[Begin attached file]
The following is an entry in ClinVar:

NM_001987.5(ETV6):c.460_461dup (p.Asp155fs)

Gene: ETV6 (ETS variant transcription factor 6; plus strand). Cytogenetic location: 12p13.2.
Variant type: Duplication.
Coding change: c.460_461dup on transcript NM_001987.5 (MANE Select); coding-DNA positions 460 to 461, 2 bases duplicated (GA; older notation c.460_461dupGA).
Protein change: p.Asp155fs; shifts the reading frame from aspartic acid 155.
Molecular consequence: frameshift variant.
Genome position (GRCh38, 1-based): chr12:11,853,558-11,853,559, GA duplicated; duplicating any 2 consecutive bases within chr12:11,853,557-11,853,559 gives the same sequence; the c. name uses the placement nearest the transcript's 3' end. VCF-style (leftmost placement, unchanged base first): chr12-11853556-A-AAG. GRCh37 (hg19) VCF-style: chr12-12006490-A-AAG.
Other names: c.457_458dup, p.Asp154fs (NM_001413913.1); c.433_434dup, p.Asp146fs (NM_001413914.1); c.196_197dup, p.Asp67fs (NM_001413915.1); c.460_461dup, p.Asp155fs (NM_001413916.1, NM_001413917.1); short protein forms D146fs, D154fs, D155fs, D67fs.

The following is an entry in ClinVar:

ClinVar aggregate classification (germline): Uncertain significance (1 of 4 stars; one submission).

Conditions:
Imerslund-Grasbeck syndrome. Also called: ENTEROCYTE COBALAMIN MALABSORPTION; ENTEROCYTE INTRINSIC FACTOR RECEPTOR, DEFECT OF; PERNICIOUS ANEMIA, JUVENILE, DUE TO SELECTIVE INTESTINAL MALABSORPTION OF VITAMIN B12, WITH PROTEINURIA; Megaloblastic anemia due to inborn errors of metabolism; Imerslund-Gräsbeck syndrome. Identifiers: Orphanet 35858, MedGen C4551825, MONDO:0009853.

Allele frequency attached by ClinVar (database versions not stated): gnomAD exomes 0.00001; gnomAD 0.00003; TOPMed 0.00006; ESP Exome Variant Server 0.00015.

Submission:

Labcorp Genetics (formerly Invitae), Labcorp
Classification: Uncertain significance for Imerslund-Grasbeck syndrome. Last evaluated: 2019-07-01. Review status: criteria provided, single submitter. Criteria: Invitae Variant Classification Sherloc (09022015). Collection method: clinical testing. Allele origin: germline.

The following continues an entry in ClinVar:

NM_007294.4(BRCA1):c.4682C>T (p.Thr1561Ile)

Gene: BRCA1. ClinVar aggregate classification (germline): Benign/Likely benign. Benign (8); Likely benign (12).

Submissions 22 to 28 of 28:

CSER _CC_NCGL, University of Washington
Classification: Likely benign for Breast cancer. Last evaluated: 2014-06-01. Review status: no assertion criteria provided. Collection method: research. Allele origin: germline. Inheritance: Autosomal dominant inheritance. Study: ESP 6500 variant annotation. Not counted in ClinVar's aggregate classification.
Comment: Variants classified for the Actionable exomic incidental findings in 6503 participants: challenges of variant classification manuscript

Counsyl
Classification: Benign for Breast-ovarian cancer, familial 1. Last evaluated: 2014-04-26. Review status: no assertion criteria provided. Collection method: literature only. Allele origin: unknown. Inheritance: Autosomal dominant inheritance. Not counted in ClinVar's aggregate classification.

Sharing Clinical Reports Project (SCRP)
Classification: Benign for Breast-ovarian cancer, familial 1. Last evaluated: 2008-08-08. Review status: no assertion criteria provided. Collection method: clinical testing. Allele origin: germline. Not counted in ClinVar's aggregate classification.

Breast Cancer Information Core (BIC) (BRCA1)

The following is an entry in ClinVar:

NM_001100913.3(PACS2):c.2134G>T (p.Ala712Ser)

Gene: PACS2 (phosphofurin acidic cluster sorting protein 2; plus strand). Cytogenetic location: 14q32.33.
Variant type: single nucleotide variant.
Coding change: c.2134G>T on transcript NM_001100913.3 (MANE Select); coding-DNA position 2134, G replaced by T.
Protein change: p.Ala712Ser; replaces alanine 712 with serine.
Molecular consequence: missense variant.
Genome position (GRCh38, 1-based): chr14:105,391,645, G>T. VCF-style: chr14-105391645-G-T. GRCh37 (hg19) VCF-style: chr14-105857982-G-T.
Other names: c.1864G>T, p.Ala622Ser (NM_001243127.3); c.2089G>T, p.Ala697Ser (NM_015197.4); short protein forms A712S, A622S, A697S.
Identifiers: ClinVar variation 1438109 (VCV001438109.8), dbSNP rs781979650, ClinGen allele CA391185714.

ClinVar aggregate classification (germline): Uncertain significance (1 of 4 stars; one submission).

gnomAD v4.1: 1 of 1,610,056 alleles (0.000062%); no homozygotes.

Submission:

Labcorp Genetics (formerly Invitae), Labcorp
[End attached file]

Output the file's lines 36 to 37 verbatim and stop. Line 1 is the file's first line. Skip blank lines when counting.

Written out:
Molecular consequence: missense variant.
Genome position (GRCh38, 1-based): chr14:105,391,645, G>T. VCF-style: chr14-105391645-G-T. GRCh37 (hg19) VCF-style: chr14-105857982-G-T.